Provided by: selinux-policy-doc_2.20110726-3_all bug

NAME

       httpd_selinux - Security Enhanced Linux Policy for the httpd daemon

DESCRIPTION

       Security-Enhanced Linux secures the httpd server via flexible mandatory
       access control.

FILE_CONTEXTS

       SELinux requires files to have an extended attribute to define the file
       type.   Policy governs the access daemons have to these files.  SELinux
       httpd policy is  very  flexible  allowing  users  to  setup  their  web
       services in as secure a method as possible.

       The following file contexts types are defined for httpd:
       httpd_sys_content_t
       -     Set     files    with    httpd_sys_content_t    if    you    want
       httpd_sys_script_exec_t scripts and the daemon to read  the  file,  and
       disallow other non sys scripts from access.
       httpd_sys_script_exec_t
       -  Set  cgi  scripts  with httpd_sys_script_exec_t to allow them to run
       with access to all sys types.
       httpd_sys_content_rw_t
       -   Set    files    with    httpd_sys_content_rw_t    if    you    want
       httpd_sys_script_exec_t  scripts and the daemon to read/write the data,
       and disallow other non sys scripts from access.
       httpd_sys_content_ra_t
       -   Set    files    with    httpd_sys_content_ra_t    if    you    want
       httpd_sys_script_exec_t  scripts  and  the daemon to read/append to the
       file, and disallow other non sys scripts from access.
       httpd_unconfined_script_exec_t
       - Set cgi scripts with httpd_unconfined_script_exec_t to allow them  to
       run without any SELinux protection. This should only be used for a very
       complex httpd scripts, after  exhausting  all  other  options.   It  is
       better  to  use  this script rather than turning off SELinux protection
       for httpd.

NOTE

       With certain policies you can define additional file contexts based  on
       roles  like  user  or  staff.   httpd_user_script_exec_t can be defined
       where it would only have access to "user" contexts.

SHARING FILES

       If you want to share files with multiple domains (Apache,  FTP,  rsync,
       Samba),   you   can   set   a  file  context  of  public_content_t  and
       public_content_rw_t.  These context allow any of the above  domains  to
       read  the  content.   If  you  want a particular domain to write to the
       public_content_rw_t domain,  you  must  set  the  appropriate  boolean.
       allow_DOMAIN_anon_write.  So for httpd you would execute:

       setsebool -P allow_httpd_anon_write=1

       or

       setsebool -P allow_httpd_sys_script_anon_write=1

BOOLEANS

       SELinux policy is customizable based on least access required.  SELinux
       can be setup to prevent  certain  http  scripts  from  working.   httpd
       policy is extremely flexible and has several booleans that allow you to
       manipulate the policy and run httpd with the tightest access possible.

       httpd  can  be  setup  to  allow  cgi  scripts  to  be  executed,   set
       httpd_enable_cgi to allow this

       setsebool -P httpd_enable_cgi 1

       SELinux  policy  for  httpd can be setup to not allowed to access users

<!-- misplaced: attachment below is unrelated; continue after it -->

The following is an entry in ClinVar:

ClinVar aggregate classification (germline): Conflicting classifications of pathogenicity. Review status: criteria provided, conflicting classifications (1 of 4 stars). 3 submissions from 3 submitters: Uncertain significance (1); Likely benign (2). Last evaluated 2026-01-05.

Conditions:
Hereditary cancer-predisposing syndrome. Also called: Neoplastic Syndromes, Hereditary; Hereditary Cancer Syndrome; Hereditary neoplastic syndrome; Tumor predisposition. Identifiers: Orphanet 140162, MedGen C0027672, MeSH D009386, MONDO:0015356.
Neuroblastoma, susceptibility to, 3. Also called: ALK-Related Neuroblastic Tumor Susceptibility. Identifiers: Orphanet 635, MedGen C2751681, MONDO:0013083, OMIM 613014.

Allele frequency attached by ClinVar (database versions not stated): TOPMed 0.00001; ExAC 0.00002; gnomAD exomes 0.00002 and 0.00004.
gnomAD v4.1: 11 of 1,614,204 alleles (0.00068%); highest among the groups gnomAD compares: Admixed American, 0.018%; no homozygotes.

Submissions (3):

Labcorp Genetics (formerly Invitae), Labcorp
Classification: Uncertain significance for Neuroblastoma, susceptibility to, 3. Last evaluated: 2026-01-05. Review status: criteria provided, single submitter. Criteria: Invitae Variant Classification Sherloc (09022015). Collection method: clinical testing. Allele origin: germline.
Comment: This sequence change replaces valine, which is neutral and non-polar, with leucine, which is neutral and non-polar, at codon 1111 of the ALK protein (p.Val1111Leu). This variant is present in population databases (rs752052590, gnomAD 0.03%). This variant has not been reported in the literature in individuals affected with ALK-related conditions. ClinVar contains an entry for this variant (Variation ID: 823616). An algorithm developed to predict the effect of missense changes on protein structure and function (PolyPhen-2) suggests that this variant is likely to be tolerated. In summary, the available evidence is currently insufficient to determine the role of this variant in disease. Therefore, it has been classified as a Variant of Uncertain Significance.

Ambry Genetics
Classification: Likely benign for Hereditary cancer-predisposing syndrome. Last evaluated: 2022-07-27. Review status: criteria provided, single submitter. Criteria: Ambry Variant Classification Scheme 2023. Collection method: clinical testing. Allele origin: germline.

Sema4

home  directories.   If  you  want  to  allow  access  to  users   home
       directories  you  need  to  set  the  httpd_enable_homedirs boolean and
       change the context of the files that you want people to access off  the
       home dir.

       setsebool -P httpd_enable_homedirs 1
       chcon -R -t httpd_sys_content_t ~user/public_html

       SELinux  policy  for  httpd  can  be  setup  to not allow access to the
       controlling terminal.  In most cases  this  is  preferred,  because  an
       intruder  might  be  able  to  use  the  access to the terminal to gain
       privileges. But in certain situations  httpd  needs  to  prompt  for  a
       password to open a certificate file, in these cases, terminal access is
       required.  Set the httpd_tty_comm boolean to allow terminal access.

       setsebool -P httpd_tty_comm 1

       httpd can be configured to not differentiate  file  controls  based  on
       context,   i.e.   all   files   labeled   as   httpd   context  can  be
       read/write/execute.  Setting this boolean to false allows you to  setup
       the  security policy such that one httpd service can not interfere with
       another.

       setsebool -P httpd_unified 0

       SELinu policy for httpd can be configured to  turn  on  sending  email.
       This  is  a security feature, since it would prevent a vulnerabiltiy in
       http from causing a spam attack.  I certain situations,  you  may  want
       http  modules  to  send  mail.   You  can  turn  on the httpd_send_mail
       boolean.

       setsebool -P httpd_can_sendmail 1

       httpd can be configured to turn off internal scripting (PHP).  PHP and other
       loadable modules run under the same context as httpd. Therefore several policy rules allow httpd greater access to the system then is needed if you only use external cgi scripts.

       setsebool -P httpd_builtin_scripting 0

       SELinux policy can be setup such that httpd scripts are not allowed  to
       connect  out to the network.  This would prevent a hacker from breaking
       into you httpd server  and  attacking  other  machines.   If  you  need
       scripts to be able to connect you can set the httpd_can_network_connect
       boolean on.

       setsebool -P httpd_can_network_connect 1

       system-config-selinux is a GUI  tool  available  to  customize  SELinux
       policy settings.

AUTHOR

       This manual page was written by Dan Walsh <dwalsh@redhat.com>.

SEE ALSO

       selinux(8), httpd(8), chcon(1), setsebool(8)